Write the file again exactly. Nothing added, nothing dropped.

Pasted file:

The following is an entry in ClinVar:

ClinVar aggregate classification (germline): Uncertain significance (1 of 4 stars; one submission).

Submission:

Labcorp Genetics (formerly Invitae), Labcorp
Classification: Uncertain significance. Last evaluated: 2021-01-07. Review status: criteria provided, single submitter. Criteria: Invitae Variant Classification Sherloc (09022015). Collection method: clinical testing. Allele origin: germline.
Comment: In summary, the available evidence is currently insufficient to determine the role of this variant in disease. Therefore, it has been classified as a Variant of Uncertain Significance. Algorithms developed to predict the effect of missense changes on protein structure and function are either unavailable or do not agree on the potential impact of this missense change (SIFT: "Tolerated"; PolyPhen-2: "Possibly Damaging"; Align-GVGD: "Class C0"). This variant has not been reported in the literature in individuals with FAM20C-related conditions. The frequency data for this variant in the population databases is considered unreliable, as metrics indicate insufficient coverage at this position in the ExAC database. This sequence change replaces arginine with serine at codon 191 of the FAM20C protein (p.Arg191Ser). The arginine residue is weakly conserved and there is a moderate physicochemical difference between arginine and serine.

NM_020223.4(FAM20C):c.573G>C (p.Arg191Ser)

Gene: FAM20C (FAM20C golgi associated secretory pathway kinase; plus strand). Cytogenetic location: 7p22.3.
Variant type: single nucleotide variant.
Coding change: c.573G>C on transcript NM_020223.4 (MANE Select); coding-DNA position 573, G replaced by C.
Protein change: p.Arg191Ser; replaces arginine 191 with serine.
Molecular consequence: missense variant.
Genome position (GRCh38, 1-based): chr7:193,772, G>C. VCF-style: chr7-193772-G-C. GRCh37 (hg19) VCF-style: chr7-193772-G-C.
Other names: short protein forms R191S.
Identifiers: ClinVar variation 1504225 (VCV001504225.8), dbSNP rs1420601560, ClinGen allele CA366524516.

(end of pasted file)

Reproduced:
The following is an entry in ClinVar:

ClinVar aggregate classification (germline): Uncertain significance (1 of 4 stars; one submission).

Submission:

Labcorp Genetics (formerly Invitae), Labcorp
Classification: Uncertain significance. Last evaluated: 2021-01-07. Review status: criteria provided, single submitter. Criteria: Invitae Variant Classification Sherloc (09022015). Collection method: clinical testing. Allele origin: germline.
Comment: In summary, the available evidence is currently insufficient to determine the role of this variant in disease. Therefore, it has been classified as a Variant of Uncertain Significance. Algorithms developed to predict the effect of missense changes on protein structure and function are either unavailable or do not agree on the potential impact of this missense change (SIFT: "Tolerated"; PolyPhen-2: "Possibly Damaging"; Align-GVGD: "Class C0"). This variant has not been reported in the literature in individuals with FAM20C-related conditions. The frequency data for this variant in the population databases is considered unreliable, as metrics indicate insufficient coverage at this position in the ExAC database. This sequence change replaces arginine with serine at codon 191 of the FAM20C protein (p.Arg191Ser). The arginine residue is weakly conserved and there is a moderate physicochemical difference between arginine and serine.

NM_020223.4(FAM20C):c.573G>C (p.Arg191Ser)

Gene: FAM20C (FAM20C golgi associated secretory pathway kinase; plus strand). Cytogenetic location: 7p22.3.
Variant type: single nucleotide variant.
Coding change: c.573G>C on transcript NM_020223.4 (MANE Select); coding-DNA position 573, G replaced by C.
Protein change: p.Arg191Ser; replaces arginine 191 with serine.
Molecular consequence: missense variant.
Genome position (GRCh38, 1-based): chr7:193,772, G>C. VCF-style: chr7-193772-G-C. GRCh37 (hg19) VCF-style: chr7-193772-G-C.
Other names: short protein forms R191S.
Identifiers: ClinVar variation 1504225 (VCV001504225.8), dbSNP rs1420601560, ClinGen allele CA366524516.